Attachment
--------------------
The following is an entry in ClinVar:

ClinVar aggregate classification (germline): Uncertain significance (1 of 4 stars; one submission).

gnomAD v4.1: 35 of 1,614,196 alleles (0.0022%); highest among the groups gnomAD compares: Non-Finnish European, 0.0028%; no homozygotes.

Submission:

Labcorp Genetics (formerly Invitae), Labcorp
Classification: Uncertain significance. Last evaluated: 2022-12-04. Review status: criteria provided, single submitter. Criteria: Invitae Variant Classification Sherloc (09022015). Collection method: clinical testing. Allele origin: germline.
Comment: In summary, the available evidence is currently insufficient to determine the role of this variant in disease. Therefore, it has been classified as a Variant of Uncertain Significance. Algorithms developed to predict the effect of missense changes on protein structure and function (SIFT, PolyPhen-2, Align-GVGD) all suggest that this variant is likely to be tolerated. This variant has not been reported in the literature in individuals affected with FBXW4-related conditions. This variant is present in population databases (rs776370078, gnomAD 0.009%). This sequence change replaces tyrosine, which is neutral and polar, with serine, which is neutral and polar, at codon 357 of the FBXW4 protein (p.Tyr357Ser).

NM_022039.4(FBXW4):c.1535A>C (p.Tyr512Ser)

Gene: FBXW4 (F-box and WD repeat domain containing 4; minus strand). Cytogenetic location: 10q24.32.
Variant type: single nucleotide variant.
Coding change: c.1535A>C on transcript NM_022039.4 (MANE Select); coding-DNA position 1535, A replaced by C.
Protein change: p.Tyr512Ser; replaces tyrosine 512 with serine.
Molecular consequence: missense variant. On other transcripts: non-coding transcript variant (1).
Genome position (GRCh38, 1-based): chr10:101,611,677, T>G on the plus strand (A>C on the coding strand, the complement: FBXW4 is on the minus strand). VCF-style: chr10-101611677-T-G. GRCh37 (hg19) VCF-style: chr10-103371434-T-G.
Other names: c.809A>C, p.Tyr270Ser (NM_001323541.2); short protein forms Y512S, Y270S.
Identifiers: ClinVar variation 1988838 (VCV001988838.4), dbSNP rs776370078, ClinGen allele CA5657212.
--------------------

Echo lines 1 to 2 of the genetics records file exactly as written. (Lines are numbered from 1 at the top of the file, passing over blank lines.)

The following is an entry in ClinVar:

ClinVar aggregate classification (germline): Uncertain significance (1 of 4 stars; one submission).